3. The teacher leads the class toward making some general statements about who advertises where and what products are advertised to whom. Students begin to form some general assumptions, such as "TV shows about teenagers often advertise hair products, hip clothes or acne cream."

    4. The teacher reverses the process by giving them examples of particular advertising situations (the Superbowl, or the MTV awards or a big feature story about N'Sync) and asks the students to plan the advertising. Who would be the audience in each case? What kinds of products might do well?

    5. If there's time: Each student could "pitch" his advertising plan to the "agency" handling the big game or the print layout for N'Sync, etc.
    Activity 3: Analyzing The Techniques That Make Us Buy

    1. Students should bring in a variety of print ads that they think are, for one reason or another, effective or appealing.

    2. Post and review the effective and appealing ads that students have brought to class and try to identify and describe the strategies that the advertisers are using. Look at the language that the ads have in common and talk about why they might/might not work. With younger children, the teacher may want to give categories and brief explanations and ask the students to see if the advertisements fit into the categories.

      Suggested categories:
      • Eye appeal
      • Happy family appeal
      • An expert says
      • Famous people say
      • Everybody likes...
      • Snob appeal
      • Youth appeal
      • Symbols
      • It's new, it's better
      • Statistics
      • Concern for the public good
      • Humor
      • Romantic/sex appeal


    3. Ask students to name products or services that would be very hard to sell -lima beans, for instance, or summer school. Choose one as a class.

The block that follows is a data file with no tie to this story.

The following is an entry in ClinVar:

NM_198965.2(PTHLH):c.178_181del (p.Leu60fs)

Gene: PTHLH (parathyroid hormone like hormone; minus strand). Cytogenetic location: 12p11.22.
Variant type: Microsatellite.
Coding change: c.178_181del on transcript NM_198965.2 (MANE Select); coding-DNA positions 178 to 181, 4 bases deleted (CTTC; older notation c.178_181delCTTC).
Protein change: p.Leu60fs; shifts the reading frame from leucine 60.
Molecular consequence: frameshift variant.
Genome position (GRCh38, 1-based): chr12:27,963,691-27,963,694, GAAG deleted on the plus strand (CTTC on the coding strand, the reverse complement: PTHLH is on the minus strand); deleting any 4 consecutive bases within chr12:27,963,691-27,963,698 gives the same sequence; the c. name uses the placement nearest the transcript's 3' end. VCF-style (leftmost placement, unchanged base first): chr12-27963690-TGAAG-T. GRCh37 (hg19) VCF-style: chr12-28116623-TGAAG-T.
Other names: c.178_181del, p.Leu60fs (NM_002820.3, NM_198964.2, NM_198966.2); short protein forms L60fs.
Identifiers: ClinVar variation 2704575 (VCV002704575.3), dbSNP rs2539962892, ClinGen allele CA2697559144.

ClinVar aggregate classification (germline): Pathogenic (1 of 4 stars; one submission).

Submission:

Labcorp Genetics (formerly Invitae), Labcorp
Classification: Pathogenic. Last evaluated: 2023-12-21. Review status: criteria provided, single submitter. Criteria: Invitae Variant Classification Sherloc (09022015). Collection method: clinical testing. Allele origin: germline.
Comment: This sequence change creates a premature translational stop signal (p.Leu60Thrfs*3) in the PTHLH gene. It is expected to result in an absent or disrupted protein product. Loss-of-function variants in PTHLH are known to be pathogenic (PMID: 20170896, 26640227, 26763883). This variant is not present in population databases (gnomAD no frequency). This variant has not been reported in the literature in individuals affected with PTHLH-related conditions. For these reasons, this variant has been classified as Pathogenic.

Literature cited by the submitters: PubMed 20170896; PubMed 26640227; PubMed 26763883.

4. In small groups, ask students to plan an advertising campaign for this difficult-to-sell product using at least some of the techniques discussed. The ads are presented to the class on a specified date.
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    Assessment Recommendations

    For Activity 2
    Ask students to create an advertising scenario similar to the one above, and plan a commercial or a print ad for a product of their own creation. Students should be prepared to tell where the ad will appear and why and to whom it will appeal.

    For Activity 3
    Students choose a product - a car, perfume, sneakers - name the product, and design a print ad for their new product. Students write a description of the strategies they employed, the probable placement of their ad and the desired audience.

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    About the Author

    Dr. Mikki Shaw's diverse experience in teaching secondary school is both traditional and alternative schools, in the suburbs as well as the inner city, has reinforced a real commitment to public education and to effective staff development. Visual literacy and the possibilities of using film to teach critical thinking are among Dr. Shaw's areas of interest. Currently Dr. Shaw is a full time instructor and lecturer at Teachers College, Columbia University.